Two survivors who witnessed Saddam's brutality

 

Once a month, Canadian-born Bernice Shahristani took her children Zahra and Mohamed Ibrahim to visit their father in prison. Sundays and Wednesdays were execution days at Abu Ghorraieb, near Baghdad, where Dr Hussain Shahristani, a nuclear scientist, spent most of his 11-year captivity.

"The coffins would come in the afternoons," Mrs Shahristani (49) recalls. "They would be in a queue on top of the cars. People were told in the morning that their relatives were going to be executed, so they took the coffins and waited. One day our son asked, `Is one of those boxes for Daddy?' "

The Shahristanis live in Tehran now, where they head the Iraqi Refugee Aid Council, funded by the British Overseas Development Administration, the UNHCR and other donors. Along with tens of thousands of Shia Muslim and Kurdish Iraqi refugees living in Iran, the family are first-hand witnesses to Saddam Hussein's brutality.

The couple met at the University of Toronto in 1970, where Hussain Shahristani completed his doctorate in nuclear chemistry. Bernice Holtom converted to Islam and moved with her husband to Baghdad. As a researcher at the Iraqi Atomic Energy Organisation (AEO), Dr Shah ristani often saw Saddam Hussein, who was then vice-president of Iraq and head of the AEO.

When Saddam became President of Iraq in July 1979, Dr Shahristani (now 55) was his chief scientific adviser. Saddam wanted to redirect atomic energy research to military uses. "I told him this violated our signature of the Non-Proliferation Treaty," Dr Shahristani says. "You are a scientist; I am a politician," Saddam chided him. Then he foreshadowed Iraq's invasion of Kuwait: "I will tell you what politics is about: I take a decision. I tell people I am going to do the opposite, then I do something that surprises even me."

Saddam was afraid Iran's February 1979 revolution would spread to Iraq. The Sunni Muslim "regime started mass arrests and executions of Shias," says Dr Shahristani, himself a Shia. He brought up human rights violations at AEO meetings, knowing his words would get back to Saddam. "I thought I was crucial to their atomic energy programme, that they would not arrest me," he says, laughing. "I was wrong." On December 4th, 1979, plain-clothes Iraqi security agents seized him in the AEO offices.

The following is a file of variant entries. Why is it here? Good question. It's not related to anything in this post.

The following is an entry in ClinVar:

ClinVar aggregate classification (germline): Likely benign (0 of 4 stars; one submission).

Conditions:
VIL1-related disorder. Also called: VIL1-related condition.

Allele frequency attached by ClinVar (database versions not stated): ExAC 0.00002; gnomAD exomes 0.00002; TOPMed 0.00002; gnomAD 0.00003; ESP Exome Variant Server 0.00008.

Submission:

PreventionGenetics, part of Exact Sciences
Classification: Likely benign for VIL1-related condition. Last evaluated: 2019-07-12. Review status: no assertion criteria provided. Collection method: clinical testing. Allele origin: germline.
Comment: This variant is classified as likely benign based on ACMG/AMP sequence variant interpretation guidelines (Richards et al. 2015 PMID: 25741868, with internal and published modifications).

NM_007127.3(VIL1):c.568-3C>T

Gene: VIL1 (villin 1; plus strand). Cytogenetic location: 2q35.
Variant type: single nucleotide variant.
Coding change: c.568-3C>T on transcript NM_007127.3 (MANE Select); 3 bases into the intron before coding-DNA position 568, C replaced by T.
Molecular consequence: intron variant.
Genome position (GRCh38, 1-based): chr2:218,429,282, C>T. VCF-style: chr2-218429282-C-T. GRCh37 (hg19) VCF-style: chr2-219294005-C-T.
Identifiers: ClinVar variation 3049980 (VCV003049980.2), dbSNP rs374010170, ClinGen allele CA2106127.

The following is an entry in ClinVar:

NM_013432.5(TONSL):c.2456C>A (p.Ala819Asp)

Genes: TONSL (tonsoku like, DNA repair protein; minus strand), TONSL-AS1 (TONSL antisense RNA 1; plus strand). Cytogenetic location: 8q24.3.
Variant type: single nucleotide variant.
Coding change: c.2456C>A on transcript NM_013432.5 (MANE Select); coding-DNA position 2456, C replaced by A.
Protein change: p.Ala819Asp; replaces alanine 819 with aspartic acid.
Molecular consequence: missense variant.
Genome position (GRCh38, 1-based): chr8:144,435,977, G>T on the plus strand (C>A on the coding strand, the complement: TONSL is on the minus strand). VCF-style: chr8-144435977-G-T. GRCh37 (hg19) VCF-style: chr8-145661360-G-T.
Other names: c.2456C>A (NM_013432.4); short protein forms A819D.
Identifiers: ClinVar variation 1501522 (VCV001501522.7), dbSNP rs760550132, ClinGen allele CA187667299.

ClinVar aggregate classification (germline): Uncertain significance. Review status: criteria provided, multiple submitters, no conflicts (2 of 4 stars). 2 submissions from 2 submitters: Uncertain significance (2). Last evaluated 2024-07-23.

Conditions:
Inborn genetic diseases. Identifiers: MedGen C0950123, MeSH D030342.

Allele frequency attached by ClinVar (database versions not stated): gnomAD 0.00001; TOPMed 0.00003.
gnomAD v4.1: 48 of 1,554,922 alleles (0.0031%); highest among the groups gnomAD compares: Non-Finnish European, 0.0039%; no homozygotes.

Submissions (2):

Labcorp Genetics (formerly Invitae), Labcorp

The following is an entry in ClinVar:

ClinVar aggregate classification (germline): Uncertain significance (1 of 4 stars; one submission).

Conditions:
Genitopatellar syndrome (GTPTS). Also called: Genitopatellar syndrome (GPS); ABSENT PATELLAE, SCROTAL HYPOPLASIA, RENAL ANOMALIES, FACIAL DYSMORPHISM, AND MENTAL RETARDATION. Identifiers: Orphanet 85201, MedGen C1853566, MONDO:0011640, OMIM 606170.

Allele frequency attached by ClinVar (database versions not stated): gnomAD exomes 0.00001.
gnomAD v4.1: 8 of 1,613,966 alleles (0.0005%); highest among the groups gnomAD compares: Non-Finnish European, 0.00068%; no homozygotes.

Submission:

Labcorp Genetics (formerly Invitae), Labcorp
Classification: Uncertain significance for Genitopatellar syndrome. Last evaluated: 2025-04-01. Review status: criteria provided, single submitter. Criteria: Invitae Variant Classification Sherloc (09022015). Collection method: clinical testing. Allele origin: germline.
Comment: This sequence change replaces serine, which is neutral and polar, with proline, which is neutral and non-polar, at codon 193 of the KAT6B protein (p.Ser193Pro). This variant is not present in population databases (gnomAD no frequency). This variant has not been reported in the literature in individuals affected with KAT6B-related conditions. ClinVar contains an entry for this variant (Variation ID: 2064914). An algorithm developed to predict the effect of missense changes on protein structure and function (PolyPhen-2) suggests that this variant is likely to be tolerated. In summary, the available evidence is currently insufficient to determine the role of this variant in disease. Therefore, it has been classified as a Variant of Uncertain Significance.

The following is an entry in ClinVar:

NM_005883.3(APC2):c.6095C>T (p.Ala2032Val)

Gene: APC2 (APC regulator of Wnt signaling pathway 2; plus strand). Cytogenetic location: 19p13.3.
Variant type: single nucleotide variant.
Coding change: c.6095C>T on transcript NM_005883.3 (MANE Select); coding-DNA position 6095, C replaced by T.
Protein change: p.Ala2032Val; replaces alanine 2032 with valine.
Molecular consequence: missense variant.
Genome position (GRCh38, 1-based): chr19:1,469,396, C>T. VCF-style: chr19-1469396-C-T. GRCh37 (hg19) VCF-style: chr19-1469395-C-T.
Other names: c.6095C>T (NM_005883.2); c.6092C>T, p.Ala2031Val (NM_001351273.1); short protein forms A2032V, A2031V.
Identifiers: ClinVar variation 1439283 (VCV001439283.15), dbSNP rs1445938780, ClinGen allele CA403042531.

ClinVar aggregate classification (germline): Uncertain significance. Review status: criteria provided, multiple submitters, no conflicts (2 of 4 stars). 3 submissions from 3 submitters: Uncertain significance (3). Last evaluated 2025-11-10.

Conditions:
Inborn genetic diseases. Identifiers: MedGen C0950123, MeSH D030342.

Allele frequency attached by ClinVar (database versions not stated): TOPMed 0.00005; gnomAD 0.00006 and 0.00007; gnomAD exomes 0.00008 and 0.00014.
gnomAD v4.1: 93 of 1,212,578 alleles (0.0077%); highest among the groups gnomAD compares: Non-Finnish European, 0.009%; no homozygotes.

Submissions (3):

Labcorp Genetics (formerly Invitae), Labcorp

Dr Shahristani was taken to the basement of Baghdad security headquarters and tortured for 22 days: "They tie your hands behind your back and hang you by your hands. After a few minutes, the pain in your shoulders is unbearable. They keep beating you and giving you shocks with electric cattle prods on your genitals and other parts of your body. When you break into a cold sweat, it means you are about to lose consciousness, so they take you down. They keep on doing this day and night. You sleep for a few minutes between torture sessions."

Dr Shahristani's tormentors hoped he would return to the nuclear programme, so they were careful not to leave permanent marks on his body. He saw other prisoners who were burned on their genitals and toes, branded with hot electric irons on their backs and stomachs. Some had holes drilled into their bones, or parts of their bodies dissolved in a tub of sulphuric acid.

Months later, after more torture at intelligence headquarters, Dr Shahristani was taken to a villa where he was visited by Saddam Hussein's half-brother, Barzan Tikrit. "We need an atomic bomb, because this will give us a long arm to reshape the map of the Middle East," Barzan told Shahristani. "I know what you can do and I am asking you to go back. Any person who is not willing to serve his country does not deserve to live."

Bernice Shahristani was allowed to see her husband 39 days after his arrest. "At first I didn't recognise him," she says. "I recognised his jacket, then his trousers, then I realised it was him. I saw one tear coming down his face. I thought, `He's going to be executed; that's why they've brought me to see him.' " Their short visits, always in the presence of Iraqi security agents, would continue for 11 years.

"I wished Bernice would take the kids and leave the country," Dr Shahristani says. "It would have been much easier for me, but she said as long as I was alive she would never go."

The ordeal took its toll on Bernice Shahristani's nerves, and her hands still tremble constantly. Hussain Shahristani suffers agonising back pain from sleeping on a concrete prison floor with only a lice-infested army blanket for bedding. He spent all but a few months of his imprisonment in solitary confinement. Faith and conviction sustained him, he says. "I knew I was doing the right thing. I never regretted the stand I took."

With the help of a Shia prison guard, Dr Shahristani escaped from Abu Ghorraieb on February 14th, 1991. In the midst of the Gulf War, the security forces were in disarray. After participating in the Kurdish uprising in northern Iraq, the Shahristanis were smuggled into Iran by a black marketeer. They feel certain Saddam Hussein will fall one day, and then they will go home.